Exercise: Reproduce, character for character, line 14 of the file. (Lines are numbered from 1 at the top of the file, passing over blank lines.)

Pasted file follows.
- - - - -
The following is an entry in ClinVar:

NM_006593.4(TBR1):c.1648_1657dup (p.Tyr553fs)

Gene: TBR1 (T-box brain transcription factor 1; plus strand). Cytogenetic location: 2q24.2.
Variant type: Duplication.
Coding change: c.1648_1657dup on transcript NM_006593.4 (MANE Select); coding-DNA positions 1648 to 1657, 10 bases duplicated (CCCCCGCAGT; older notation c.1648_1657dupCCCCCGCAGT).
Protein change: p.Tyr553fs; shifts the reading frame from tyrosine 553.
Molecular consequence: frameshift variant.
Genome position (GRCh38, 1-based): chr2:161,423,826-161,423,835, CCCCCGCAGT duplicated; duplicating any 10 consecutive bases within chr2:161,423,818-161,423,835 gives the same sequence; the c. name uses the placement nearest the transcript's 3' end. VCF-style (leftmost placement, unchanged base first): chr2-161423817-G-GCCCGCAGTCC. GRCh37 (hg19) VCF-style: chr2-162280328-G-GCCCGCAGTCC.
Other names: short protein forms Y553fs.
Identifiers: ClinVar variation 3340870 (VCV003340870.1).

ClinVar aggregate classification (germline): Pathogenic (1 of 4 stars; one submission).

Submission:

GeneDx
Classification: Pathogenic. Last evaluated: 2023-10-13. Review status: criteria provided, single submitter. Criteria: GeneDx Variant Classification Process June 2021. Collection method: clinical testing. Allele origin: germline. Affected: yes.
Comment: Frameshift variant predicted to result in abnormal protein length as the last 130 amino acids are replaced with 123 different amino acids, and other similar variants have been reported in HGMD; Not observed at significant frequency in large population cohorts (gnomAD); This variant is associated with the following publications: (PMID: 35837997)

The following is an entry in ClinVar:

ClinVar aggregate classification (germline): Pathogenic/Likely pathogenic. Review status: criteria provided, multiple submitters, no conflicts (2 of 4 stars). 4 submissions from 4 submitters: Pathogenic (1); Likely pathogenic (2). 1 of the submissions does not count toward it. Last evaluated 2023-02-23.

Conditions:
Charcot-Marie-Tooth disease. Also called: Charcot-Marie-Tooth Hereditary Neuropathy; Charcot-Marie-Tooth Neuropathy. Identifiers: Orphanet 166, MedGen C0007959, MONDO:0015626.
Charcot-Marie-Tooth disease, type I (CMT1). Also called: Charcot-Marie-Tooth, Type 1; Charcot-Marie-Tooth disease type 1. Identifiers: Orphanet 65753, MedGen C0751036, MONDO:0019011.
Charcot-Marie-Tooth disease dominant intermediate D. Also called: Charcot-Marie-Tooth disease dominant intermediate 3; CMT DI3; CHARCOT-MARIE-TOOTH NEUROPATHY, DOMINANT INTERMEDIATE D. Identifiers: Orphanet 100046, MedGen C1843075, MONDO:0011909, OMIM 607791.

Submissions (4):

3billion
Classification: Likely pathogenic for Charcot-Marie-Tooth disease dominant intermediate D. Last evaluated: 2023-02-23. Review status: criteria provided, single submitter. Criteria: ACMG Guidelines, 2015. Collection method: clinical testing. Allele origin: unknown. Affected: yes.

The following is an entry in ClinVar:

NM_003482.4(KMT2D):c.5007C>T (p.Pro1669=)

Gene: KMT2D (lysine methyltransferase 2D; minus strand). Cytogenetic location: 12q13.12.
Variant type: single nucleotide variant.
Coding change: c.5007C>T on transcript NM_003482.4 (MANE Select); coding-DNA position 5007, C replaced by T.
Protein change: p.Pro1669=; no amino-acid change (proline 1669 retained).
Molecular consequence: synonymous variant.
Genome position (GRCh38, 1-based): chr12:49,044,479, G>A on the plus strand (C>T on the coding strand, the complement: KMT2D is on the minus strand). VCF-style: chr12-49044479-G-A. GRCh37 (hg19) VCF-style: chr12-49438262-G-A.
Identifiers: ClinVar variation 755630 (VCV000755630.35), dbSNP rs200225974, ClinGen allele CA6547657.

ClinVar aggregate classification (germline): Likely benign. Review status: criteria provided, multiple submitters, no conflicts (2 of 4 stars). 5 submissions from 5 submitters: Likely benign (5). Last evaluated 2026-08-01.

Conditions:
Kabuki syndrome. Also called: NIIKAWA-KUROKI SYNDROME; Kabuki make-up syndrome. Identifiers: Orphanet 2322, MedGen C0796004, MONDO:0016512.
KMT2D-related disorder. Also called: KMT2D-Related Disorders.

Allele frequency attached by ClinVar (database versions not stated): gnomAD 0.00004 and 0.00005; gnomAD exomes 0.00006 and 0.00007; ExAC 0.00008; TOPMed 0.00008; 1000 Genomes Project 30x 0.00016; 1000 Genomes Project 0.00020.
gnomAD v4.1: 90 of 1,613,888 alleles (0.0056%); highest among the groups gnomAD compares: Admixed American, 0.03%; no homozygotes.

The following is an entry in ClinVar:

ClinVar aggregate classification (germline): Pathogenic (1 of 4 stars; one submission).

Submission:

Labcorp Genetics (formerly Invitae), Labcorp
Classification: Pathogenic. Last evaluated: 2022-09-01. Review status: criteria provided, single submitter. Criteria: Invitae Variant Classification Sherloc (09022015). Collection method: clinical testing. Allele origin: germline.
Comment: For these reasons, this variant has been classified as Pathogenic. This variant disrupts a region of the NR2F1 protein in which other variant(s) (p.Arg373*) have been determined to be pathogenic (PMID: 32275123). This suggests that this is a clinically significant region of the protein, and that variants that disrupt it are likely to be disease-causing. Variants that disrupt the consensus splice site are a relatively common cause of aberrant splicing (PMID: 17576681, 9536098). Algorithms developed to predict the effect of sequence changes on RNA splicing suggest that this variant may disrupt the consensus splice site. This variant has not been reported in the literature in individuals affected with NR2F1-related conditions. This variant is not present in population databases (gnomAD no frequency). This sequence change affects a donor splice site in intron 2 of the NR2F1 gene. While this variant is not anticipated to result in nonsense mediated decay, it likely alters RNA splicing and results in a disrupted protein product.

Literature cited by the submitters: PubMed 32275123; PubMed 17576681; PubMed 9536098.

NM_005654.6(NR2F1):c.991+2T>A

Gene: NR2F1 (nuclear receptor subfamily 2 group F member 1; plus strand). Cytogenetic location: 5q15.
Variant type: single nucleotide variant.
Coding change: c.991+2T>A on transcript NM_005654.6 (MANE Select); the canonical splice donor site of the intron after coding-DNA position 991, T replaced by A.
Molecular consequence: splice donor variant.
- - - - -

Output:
Classification: Pathogenic. Last evaluated: 2023-10-13. Review status: criteria provided, single submitter. Criteria: GeneDx Variant Classification Process June 2021. Collection method: clinical testing. Allele origin: germline. Affected: yes.